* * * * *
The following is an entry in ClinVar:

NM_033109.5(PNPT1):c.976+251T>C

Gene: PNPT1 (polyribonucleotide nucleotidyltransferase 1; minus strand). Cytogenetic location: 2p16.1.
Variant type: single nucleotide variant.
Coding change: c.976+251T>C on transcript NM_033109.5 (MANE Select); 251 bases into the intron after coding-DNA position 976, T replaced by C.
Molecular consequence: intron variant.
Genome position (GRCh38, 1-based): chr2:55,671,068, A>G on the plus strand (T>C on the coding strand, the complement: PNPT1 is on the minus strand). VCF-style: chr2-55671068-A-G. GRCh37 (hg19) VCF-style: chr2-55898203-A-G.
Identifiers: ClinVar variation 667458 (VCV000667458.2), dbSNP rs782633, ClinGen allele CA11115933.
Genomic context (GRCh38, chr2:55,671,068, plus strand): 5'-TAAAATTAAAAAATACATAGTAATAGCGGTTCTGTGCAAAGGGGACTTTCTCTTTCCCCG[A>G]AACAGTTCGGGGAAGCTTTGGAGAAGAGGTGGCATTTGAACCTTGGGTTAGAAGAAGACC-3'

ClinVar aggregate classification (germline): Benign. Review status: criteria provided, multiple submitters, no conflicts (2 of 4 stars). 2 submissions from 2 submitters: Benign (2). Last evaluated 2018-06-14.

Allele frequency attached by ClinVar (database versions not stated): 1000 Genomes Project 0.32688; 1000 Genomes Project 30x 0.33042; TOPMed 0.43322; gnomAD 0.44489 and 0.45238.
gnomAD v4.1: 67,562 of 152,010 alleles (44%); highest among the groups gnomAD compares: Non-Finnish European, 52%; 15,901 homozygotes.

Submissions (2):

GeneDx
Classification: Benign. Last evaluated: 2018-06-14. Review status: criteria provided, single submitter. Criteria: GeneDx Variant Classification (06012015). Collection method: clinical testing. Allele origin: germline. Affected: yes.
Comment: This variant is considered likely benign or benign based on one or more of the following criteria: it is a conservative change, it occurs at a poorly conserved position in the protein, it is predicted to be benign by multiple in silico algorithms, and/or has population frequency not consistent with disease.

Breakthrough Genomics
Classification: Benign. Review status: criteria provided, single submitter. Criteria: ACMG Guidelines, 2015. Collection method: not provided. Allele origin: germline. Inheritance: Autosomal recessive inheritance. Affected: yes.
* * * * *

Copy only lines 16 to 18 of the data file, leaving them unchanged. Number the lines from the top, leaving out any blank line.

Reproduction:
Comment: This variant is considered likely benign or benign based on one or more of the following criteria: it is a conservative change, it occurs at a poorly conserved position in the protein, it is predicted to be benign by multiple in silico algorithms, and/or has population frequency not consistent with disease.

Breakthrough Genomics
Classification: Benign. Review status: criteria provided, single submitter. Criteria: ACMG Guidelines, 2015. Collection method: not provided. Allele origin: germline. Inheritance: Autosomal recessive inheritance. Affected: yes.